The Supreme Court split evenly on the legality of President Obama’s 2014 executive actions offering relief for 4.9 million undocumented immigrants in the U.S. What now for these mixed-status families?
On June 6, the Supreme Court—a cohort of 8 justices with Justice Scalia’s seat still unfilled—handed down a 4–4 ruling in United States v. Texas, the case challenging President Obama’s 2014 executive order to provide temporary deportation relief and work visas to as many as 4.9 million undocumented parents of U.S. citizens (DAPA). The order also expanded a 2012 program which offered deferments to 730,000 non-citizen children who came to the U.S. while under the age of sixteen (DACA). The ruling leaves in place an earlier federal district court decision blocking the executive order, a result that undermines President Obama’s attempt to offer deportation relief, and leaves the future for millions of mixed-status families up in the air.
Among immigrant families and supporters of immigration reform, the decision is yet another disappointment. After years of Congressional gridlock and inaction, the order raised hopes that the plight of undocumented immigrants was finally being addressed and that the order would help keep immigrant families together. Now, the injunction against the executive order stands, at least until a new administration assumes control of the White House or, much less likely, Congress chooses to enact new immigration legislation. Another possibility is further litigation to challenge the injunction, and the case might even find itself before the Supreme Court once more, this time with a full complement of justices.
That is the legal overview of the situation. The human side is a more emotional and heartbreaking scenario. Individuals who have been in the U.S. for years or decades, raised children here, and contributed to their communities must continue to live in fear of detection and deportation. Without work visas, they are vulnerable to exploitation and abuses in the workplace, and their undocumented status also means they refrain from reporting crimes committed against them, such as domestic violence, theft or burglary, rape, to avoid informing government authorities of their presence. Most distressing of all, without the protection of the executive order, families are exposed to the very real possibility of being separated. Stories and statistics attest to the countless families who have suffered in this way—parents who have not seen their children for 10 or 20 years; adult children who cannot care for ailing parents; family members who have missed important family events—graduations, marriages, births and deaths. Though the injunction does not affect enforcement priorities announced in 2014 (namely, that individuals who have been in the U.S. for many years with a clean record are low priorities), fear of deportation infuses every aspect of life for undocumented immigrants, intensified by the high stakes of family separation.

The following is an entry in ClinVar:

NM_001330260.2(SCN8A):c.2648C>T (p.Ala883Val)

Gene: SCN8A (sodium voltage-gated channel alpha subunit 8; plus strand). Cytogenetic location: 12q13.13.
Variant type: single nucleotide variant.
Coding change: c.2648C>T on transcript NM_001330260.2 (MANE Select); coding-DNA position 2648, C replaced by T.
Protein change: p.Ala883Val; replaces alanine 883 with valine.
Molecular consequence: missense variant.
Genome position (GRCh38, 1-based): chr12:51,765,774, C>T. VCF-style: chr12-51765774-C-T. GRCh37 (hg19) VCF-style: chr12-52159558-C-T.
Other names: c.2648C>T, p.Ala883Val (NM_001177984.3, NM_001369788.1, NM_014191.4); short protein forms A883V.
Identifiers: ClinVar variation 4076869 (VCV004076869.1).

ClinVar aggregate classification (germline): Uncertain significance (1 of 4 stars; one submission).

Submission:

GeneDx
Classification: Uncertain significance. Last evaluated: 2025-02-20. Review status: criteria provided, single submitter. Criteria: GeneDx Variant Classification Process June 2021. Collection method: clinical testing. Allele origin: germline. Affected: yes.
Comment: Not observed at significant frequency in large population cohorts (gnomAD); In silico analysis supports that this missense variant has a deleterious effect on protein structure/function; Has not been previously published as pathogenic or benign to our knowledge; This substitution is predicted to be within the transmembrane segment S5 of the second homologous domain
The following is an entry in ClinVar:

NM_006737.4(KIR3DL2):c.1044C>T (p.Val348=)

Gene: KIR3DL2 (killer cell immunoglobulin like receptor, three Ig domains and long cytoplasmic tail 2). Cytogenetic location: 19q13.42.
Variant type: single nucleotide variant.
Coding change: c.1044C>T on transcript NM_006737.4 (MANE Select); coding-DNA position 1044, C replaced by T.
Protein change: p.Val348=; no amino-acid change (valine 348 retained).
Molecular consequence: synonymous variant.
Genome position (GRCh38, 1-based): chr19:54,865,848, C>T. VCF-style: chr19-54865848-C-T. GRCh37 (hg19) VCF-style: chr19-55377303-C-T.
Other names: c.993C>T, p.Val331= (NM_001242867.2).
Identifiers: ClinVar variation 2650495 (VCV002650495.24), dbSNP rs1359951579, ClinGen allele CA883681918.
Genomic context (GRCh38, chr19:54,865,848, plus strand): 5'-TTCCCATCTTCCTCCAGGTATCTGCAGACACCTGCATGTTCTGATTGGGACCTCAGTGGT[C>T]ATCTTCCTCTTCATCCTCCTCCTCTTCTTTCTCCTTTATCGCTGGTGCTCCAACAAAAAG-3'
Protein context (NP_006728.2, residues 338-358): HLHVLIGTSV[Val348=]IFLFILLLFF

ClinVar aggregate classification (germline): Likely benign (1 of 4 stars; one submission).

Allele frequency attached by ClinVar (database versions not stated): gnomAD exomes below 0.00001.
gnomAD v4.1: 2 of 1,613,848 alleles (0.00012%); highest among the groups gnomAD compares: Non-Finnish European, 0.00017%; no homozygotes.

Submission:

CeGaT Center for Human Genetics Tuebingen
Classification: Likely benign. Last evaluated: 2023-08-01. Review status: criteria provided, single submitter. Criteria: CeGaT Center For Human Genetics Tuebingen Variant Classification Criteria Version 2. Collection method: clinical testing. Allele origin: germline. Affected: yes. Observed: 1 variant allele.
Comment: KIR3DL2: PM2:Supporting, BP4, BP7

The decision means that President Obama will leave office without accomplishing the major immigration reform he promised, and the media has reported on the impact of this decision on his immigration legacy. However, a more favorable decision would only offset other Administration policies that have harmed immigrants—years of ICE raids, most recently focused on Central American families; increased enforcement at an already over-militarized border; and the highest number of deportations and removals under any president in history. These are perhaps concessions to political leaders who do not favor immigration reform, but if so, they have not had the desired effect of finding a legislative compromise.
As President Obama acknowledges with a combination of pragmatism and hope, “Sooner or later, immigration reform will get done. Congress is not going to be able to ignore America forever. It’s not a matter of ‘if,’ it’s a matter of ‘when.’” The waiting continues with this most recent setback, as immigrants, advocates and organizations, the KBI among them, continue to work for migrant rights, the preservation of families, and a compassionate immigration policy.
NOTE: Please see the following Passages article from May 2016 for more background on this case: https://www.kinoborderinitiative.org/the-supreme-court-and-immigration/.